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realarch

Another water lover, Manicaria saccifera. Monster palms lining the waterways, Costa Rica.

Tim

IMG_7640.jpg

IMG_7654.jpg

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Eric in Orlando

Here are some Roystonea regia growing in water at Dickinson State Park west of Jupiter, FL. This is along the Loxahatchee River that eventually flows into the ocean. This area is where the fresh water starts to mix with saltier water. It is where mangroves and bald cypress intermix.

 

100_1982.jpg

 

100_1977.jpg

 

100_1981.jpg

 

 

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Eric in Orlando

Here is a Washingtonia filifera at the University of Arizona campus. It is growing into a pond.

 

 

100_6332.jpg

 

100_6331.jpg

 

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Eric in Orlando

These Livistona chinensis are often in standing water during periods of high rainfall. They are growing along Howell Creek at Mead Gardens in Winter Park, FL. The whole area is black, wet, mucky soil year round. It often floods and they can be in 1-2 feet of water for weeks at a time. Livistona chinensis has naturalized here and there are thousands of them growing there.

 

100_2048.jpg

 

100_2029.jpg

 

100_2041.jpg

 

 

Same with this Phoenix canariensis hybrid;

 

100_2012.jpg

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Eric in Orlando

Here is a few at Leu Gardens in Orlando, FL;

 

Licuala spinosa, the short palm in front is Dypsis rivularis;

 

2016-09-1220014_zps4fabehvd.jpg

 

2016-09-12%20015_zps7xidwcjj.jpg

 

 

 

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Eric in Orlando

Chelyocarpus chuco

 

2016-09-12%20017_zpsrfapvg4a.jpg

 

 

Chamaedorea cataractarum

 

2016-09-12%20016_zpshnfwfd2r.jpg

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Kris

Dear Eric,

Beautiful visuals..

Thanks and Love,

Kris.

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PalmTreeDude

All of these images are wonderful! Thank you for sharing and giving me more information about palms in water!

Edited by PalmTreeDude

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Mr. Coconut Palm

Sorry, I don't have any photos of them, but I have seen Washingtonia robustas growing in the resacas (oxbow lakes, which are the old river channels of the Rio Grande River).  I never would have thought that a desert palm like the robustas could grow in water all the time.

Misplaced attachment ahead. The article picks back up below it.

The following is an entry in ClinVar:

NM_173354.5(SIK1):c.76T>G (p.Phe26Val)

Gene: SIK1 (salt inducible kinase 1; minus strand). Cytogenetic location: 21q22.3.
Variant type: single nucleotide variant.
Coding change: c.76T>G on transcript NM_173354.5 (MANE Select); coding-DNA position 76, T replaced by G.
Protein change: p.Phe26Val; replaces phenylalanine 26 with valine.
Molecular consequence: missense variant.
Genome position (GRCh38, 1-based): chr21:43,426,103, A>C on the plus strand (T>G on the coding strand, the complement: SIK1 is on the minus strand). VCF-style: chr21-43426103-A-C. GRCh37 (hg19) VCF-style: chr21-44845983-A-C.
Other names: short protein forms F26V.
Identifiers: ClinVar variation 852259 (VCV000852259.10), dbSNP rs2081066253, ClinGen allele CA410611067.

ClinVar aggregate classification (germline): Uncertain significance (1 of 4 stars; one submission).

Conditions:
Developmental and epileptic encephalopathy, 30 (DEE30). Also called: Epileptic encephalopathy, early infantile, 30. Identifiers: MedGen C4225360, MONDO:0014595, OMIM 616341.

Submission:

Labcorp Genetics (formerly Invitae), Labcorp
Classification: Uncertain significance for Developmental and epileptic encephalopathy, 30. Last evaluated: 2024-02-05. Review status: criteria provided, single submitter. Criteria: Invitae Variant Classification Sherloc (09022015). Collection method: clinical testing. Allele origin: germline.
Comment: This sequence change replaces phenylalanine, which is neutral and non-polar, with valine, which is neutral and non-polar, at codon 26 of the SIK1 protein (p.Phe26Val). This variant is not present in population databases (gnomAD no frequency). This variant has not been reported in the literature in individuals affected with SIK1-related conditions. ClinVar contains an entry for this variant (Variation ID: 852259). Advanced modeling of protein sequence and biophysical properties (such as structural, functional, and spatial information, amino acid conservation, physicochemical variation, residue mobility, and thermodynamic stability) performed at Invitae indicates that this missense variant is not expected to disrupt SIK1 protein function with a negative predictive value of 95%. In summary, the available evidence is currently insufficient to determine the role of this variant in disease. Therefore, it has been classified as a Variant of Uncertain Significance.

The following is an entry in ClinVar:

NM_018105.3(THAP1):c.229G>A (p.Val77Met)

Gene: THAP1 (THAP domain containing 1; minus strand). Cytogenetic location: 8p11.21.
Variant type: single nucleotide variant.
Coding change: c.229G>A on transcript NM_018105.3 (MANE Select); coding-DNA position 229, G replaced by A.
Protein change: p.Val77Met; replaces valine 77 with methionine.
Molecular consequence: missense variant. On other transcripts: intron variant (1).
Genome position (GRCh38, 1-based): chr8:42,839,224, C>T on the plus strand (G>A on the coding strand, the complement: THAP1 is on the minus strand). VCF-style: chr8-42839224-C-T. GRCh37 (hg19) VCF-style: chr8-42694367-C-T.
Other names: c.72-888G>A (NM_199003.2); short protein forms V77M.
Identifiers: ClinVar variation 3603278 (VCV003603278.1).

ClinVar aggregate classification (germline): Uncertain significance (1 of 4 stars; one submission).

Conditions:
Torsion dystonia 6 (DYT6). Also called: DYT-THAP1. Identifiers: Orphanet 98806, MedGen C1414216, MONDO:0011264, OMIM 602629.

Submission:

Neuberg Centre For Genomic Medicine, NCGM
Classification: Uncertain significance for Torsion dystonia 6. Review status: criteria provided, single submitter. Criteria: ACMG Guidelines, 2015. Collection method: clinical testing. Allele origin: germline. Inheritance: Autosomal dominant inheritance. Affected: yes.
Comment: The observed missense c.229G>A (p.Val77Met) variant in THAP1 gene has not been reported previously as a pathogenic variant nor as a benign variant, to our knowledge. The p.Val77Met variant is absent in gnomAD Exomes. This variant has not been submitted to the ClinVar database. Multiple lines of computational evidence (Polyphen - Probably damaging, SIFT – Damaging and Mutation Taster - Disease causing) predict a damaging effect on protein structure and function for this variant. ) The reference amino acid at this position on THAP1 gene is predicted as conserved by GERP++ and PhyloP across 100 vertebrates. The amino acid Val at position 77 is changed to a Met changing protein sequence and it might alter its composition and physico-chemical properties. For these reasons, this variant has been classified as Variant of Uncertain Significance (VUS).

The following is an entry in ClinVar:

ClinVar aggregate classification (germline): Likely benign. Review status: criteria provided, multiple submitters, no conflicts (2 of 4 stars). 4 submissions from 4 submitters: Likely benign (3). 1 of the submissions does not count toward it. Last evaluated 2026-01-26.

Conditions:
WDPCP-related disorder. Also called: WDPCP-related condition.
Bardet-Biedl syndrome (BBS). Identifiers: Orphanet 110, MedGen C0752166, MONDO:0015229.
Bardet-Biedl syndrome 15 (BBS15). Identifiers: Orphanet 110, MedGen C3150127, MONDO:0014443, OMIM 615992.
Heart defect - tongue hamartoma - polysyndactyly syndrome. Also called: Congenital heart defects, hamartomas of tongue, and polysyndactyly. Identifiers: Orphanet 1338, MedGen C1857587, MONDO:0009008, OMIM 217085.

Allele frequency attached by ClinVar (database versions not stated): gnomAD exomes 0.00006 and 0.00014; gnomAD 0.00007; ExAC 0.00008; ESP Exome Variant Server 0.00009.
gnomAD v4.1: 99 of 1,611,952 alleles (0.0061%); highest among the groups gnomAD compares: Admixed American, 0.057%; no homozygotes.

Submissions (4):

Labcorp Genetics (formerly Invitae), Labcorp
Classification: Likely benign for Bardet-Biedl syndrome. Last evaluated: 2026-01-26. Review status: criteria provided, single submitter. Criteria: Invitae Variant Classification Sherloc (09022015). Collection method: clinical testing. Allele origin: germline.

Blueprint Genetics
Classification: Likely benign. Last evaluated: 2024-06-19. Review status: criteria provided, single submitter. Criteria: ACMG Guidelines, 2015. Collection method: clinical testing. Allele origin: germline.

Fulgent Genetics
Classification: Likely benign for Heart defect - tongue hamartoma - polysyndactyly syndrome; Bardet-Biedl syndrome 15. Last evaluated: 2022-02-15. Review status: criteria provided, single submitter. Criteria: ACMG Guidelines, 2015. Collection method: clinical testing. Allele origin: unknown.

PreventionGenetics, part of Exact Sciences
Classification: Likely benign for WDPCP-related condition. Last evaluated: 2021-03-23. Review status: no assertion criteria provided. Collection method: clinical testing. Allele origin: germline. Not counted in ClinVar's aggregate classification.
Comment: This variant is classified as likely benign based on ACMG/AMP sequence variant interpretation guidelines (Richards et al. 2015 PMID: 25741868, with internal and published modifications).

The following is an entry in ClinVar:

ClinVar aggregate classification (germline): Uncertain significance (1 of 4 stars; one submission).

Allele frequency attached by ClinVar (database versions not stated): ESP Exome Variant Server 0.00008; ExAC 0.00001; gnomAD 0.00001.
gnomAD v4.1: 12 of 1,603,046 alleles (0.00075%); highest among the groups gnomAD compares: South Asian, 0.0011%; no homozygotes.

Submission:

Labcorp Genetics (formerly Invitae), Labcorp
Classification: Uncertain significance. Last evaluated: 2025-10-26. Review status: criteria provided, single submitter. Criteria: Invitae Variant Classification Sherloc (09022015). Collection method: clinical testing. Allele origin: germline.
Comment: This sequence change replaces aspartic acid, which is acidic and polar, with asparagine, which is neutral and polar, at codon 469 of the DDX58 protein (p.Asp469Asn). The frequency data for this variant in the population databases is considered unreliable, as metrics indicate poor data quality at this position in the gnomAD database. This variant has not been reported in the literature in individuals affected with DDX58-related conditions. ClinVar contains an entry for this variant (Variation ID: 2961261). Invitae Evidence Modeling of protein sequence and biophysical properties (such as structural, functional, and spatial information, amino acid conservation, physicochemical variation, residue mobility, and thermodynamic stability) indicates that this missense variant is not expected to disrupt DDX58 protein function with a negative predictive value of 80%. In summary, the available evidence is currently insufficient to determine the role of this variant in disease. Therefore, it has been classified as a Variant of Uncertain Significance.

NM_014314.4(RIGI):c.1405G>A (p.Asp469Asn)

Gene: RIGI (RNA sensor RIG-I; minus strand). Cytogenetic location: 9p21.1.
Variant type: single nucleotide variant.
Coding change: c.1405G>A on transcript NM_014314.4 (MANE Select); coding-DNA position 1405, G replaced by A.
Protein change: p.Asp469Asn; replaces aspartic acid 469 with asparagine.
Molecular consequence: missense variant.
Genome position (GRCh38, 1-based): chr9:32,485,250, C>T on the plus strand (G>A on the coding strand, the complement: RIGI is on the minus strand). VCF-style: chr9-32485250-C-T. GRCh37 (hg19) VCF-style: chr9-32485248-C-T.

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PalmTreeDude
17 hours ago, Mr. Coconut Palm said:

Sorry, I don't have any photos of them, but I have seen Washingtonia robustas growing in the resacas (oxbow lakes, which are the old river channels of the Rio Grande River).  I never would have thought that a desert palm like the robustas could grow in water all the time.

Washintonia in water is actually a natural thing for them, well, I know Washingtonia Filifera grow with their trunks about half way in water in dessert oasis. I think only the Robusta would be able to grow fully in water, very cool! Thank you for mentioning this!

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Tyrone
On 12 September 2016 8:39:14 PM, Eric in Orlando said:

These Livistona chinensis are often in standing water during periods of high rainfall. They are growing along Howell Creek at Mead Gardens in Winter Park, FL. The whole area is black, wet, mucky soil year round. It often floods and they can be in 1-2 feet of water for weeks at a time. Livistona chinensis has naturalized here and there are thousands of them growing there.

 

100_2048.jpg

 

100_2029.jpg

 

100_2041.jpg

 

 

Same with this Phoenix canariensis hybrid;

 

100_2012.jpg

I've just planted some chinensis around a similar type water course as in your first pic. I'm trying to get the same sort of look in one area of the garden. Will trim the old fronds though. At the moment the young plants sit in water periodically. One hasn't made it, but I think the others will.